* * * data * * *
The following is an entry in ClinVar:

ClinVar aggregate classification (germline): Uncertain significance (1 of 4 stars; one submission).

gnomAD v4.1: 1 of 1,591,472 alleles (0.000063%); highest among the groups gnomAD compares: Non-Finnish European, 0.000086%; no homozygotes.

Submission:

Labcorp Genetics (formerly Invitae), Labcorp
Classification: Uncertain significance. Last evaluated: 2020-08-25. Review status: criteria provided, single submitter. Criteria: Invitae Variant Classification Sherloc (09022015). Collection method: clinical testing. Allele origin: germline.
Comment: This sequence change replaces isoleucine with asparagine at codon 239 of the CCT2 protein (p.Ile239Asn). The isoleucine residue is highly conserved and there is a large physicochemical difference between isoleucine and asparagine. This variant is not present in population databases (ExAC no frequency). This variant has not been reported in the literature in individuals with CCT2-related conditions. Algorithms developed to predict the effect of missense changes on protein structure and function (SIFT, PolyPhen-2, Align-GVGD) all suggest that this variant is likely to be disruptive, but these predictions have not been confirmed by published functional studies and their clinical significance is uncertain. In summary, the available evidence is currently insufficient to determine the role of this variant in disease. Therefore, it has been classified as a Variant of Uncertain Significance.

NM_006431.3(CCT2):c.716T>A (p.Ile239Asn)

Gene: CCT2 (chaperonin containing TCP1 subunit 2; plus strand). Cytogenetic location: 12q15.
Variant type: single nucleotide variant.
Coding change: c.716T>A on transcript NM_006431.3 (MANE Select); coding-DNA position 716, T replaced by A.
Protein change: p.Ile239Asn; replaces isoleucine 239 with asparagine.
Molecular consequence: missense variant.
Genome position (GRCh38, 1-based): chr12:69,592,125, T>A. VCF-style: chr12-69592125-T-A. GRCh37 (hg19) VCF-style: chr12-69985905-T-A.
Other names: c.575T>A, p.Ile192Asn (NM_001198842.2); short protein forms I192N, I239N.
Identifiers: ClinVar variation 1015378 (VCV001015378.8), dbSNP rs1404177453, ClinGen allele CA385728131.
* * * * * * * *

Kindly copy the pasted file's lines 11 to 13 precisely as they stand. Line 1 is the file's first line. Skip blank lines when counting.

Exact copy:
Coding change: c.716T>A on transcript NM_006431.3 (MANE Select); coding-DNA position 716, T replaced by A.
Protein change: p.Ile239Asn; replaces isoleucine 239 with asparagine.
Molecular consequence: missense variant.